I am kind-of at a loss for high power testing/cooking. Except for an uncommon fried trout or two, I simply do not push for lots of heat. Mostly, I try for a setting between 8-12 minutes for most water boiling. Wind has to be pretty severe to bother my typical low burner/wind screen set up. For morning breakfast, I am usually busy repacking my gear. For evening supper, I am too busy gathering firewood. The low heat helps a lot with fuel consumption 4.5-6.0gm fuel per 0.5L. In fall/spring it goes up slightly, and, in winter it goes up more, of course.

    The most heat loss I usually encounter is from the exposed top of my pot since the wind screen comes up about 3/4 of the way on the pot (and assumed to be heated air from the burner.) Putting a layer of foam helps a lot, but I am not sure it is worth the weight (efficiency vs trail weight.) Much like a JetBoil, around the sides works well if you have a tall pot.

    #3707114
    Nick Gatel
    BPL Member

    @ngatel

    Locale: Southern California

    I actually had a globetrotter like this, but it failed me in any other than absolutely nicest weather conditions an dead, I mean really dead, calm conditions! So I trashed it decades ago.

    Hmmm . . .

    I have two of these stoves and I still use them. The Globe Trotter does better in wind than the Snow Peak Giga Power with the optional windscreen. See the picture below where the wind is moving the Giga Power flame around but the Globe Trotter isn’t affected.

    #3707118
    Bill in Roswell
    BPL Member

    @roadscrape88-2

    Locale: Roswell, GA, USA

    Urs, what alco stove do you use that allows such a slow burn? My pressurized stove, made by Hipbone, does . 5 liter water on less than 20ml in 6 min with Caldera Cone, Evernew small pasta pot. I don’t need a fast boil, but that stove design allows it.

    #3707127
    Jenny A
    BPL Member

    @jennifera

    Locale: Front Range

    Nick Gatel, I had that Hank Roberts stove!  It was my first lightweight backpacking stove.  I am not sorry that I no longer have it.

    JetBoil well always have a certain place in my heart for coming up with the original Personal Cooking System – it was so much better (faster, easier, lighter, more compact overall, more efficient) than what I’d been using previously.  But they lost me when they refused to address the issue of how even a slight breeze impacts efficiency.  MSR fired a major shot across JetBoil’s bow with the introduction of the Reactor (followed by the Windburner stoves), and things have moved on.  I too was disappointed with glowing reviews on the Stash from people I would thought might have had a different opinion.  But for many folks new to backpacking the Stash will be quite adequate.  Thanks Ryan.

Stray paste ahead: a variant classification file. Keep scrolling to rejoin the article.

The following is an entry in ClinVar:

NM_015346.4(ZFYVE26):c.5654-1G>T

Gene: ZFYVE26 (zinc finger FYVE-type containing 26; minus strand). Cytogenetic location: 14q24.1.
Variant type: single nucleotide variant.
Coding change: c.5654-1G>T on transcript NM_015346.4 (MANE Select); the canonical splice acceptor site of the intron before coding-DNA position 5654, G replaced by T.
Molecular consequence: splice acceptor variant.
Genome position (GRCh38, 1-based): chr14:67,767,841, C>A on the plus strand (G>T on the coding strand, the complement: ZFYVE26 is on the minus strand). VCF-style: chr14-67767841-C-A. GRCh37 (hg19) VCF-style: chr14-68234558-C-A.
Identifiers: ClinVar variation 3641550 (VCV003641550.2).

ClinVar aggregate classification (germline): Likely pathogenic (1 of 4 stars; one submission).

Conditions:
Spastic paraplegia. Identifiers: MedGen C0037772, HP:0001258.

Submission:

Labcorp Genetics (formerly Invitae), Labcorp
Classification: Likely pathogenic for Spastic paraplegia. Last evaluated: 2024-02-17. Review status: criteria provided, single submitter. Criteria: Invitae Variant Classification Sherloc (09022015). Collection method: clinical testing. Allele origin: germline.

#3707135
    Nick Gatel
    BPL Member

    @ngatel

    Locale: Southern California

    JetBoil well always have a certain place in my heart for coming up with the original Personal Cooking System – it was so much better (faster, easier, lighter, more compact overall, more efficient) than what I’d been using previously.  But they lost me when they refused to address the issue of how even a slight breeze impacts efficiency.

    Yes, and Ryan stepped up and called them out on this. I’ve never owned any of the “personal cooking systems” (MSR or JetBoil), but I can see the attraction. From the little bit I have read the MSR WindBurner would be a great stove for dealing with wind.

    #3707551
    Dwight Mauk
    BPL Member

    @melnik

    I resisted the Jetboil for years.  Too heavy and unnecessary.  But I finally broke down a few years back and bought the Ti SOL model, and for some trips I like it.  I only boil water for my hot food, I don’t dirty pans.  Where I particularly like it is for week long trips with moderate to high mileage (I’m old, so high mileage is 15 to 20-miles/day).  After a few days it’s just nice to push the button, two minutes later you have hot water.  For example, a few years back a group of seven of us when to Glacier and I was the only one with a Jetboil, by the end of the week everyone had borrowed it to just quickly boil some water for a quick meal or hot drink.  It’s just handy.

    I think the MSR stoves Ryan mentions might have done the same thing.

    After reading this article, I just bought a Stash.  We’ll see if I like it.  Also after reading this I’m going to spend more time with my MSR Pocket Rocket 2 and a plain pot.  Or maybe the MSR combined with the Stash pot.